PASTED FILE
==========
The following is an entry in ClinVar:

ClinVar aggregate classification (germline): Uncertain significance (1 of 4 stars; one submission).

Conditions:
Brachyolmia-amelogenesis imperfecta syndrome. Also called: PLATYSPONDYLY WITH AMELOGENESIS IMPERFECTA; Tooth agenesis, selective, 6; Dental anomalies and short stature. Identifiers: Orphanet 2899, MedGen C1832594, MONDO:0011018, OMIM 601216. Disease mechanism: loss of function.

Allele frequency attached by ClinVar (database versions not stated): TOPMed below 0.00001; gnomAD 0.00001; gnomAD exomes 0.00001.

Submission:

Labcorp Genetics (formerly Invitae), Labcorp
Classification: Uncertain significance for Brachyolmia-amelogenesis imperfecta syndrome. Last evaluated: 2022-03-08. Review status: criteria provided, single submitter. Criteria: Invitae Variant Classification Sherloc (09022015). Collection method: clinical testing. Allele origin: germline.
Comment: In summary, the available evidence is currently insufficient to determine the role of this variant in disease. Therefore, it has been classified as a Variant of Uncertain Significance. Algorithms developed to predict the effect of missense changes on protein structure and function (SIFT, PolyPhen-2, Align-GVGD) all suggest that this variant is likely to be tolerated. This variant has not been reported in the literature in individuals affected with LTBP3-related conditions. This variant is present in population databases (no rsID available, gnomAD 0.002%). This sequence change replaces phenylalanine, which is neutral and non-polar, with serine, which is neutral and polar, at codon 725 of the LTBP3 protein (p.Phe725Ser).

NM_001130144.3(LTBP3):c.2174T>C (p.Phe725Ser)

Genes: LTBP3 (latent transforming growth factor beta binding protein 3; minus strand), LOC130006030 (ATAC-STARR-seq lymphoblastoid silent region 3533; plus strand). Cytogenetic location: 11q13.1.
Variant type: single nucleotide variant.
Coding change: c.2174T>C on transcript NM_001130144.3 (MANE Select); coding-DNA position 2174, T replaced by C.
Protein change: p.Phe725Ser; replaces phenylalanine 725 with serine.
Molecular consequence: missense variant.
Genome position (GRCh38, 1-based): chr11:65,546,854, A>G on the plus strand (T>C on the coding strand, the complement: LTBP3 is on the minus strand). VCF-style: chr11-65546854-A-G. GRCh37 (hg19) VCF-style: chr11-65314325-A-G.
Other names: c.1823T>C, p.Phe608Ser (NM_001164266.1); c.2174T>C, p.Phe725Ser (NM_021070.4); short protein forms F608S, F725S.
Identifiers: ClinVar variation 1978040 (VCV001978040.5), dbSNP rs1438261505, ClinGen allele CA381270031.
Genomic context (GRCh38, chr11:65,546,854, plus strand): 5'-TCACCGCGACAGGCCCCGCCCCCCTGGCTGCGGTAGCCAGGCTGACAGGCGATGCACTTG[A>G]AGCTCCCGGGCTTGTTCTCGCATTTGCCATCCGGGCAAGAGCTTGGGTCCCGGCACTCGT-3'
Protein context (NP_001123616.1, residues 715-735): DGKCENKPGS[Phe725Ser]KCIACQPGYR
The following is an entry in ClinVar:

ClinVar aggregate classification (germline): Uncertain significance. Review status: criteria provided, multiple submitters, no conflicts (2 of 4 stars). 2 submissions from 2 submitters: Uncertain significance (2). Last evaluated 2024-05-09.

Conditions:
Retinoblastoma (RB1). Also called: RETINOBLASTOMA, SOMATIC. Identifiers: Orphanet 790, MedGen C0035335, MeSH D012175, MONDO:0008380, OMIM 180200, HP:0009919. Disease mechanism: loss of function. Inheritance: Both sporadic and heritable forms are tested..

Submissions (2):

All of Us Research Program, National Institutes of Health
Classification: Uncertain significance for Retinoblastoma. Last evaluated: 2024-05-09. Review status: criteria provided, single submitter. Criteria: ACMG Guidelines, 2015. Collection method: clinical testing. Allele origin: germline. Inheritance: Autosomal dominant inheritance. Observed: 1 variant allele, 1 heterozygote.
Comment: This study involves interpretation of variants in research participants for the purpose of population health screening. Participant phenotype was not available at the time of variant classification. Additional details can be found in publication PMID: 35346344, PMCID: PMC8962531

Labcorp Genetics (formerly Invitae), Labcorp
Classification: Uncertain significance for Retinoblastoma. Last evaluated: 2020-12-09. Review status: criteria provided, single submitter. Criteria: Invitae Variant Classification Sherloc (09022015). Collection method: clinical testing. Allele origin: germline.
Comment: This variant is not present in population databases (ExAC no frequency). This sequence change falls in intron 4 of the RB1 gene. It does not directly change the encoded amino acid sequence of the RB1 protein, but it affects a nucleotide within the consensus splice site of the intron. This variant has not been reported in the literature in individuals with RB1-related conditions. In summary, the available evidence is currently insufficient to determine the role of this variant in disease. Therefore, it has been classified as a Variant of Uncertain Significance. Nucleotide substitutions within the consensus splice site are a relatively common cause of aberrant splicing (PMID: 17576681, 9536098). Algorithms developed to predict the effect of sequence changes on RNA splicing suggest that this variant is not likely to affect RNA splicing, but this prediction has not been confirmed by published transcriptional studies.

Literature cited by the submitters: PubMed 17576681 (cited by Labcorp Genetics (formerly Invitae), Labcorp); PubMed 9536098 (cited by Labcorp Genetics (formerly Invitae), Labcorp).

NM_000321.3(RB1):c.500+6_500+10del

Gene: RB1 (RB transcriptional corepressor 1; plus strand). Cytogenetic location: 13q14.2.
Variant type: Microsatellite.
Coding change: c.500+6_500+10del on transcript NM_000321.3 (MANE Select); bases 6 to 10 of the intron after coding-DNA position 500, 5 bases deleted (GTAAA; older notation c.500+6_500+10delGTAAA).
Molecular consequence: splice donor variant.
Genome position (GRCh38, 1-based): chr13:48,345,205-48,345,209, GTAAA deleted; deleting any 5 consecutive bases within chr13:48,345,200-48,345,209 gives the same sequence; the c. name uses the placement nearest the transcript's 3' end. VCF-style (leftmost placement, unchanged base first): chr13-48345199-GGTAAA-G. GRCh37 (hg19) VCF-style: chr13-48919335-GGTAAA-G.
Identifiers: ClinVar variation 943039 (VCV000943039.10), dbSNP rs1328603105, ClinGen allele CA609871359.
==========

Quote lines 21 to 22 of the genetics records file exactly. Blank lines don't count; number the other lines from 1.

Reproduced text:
The following is an entry in ClinVar:

ClinVar aggregate classification (germline): Uncertain significance. Review status: criteria provided, multiple submitters, no conflicts (2 of 4 stars). 2 submissions from 2 submitters: Uncertain significance (2). Last evaluated 2024-05-09.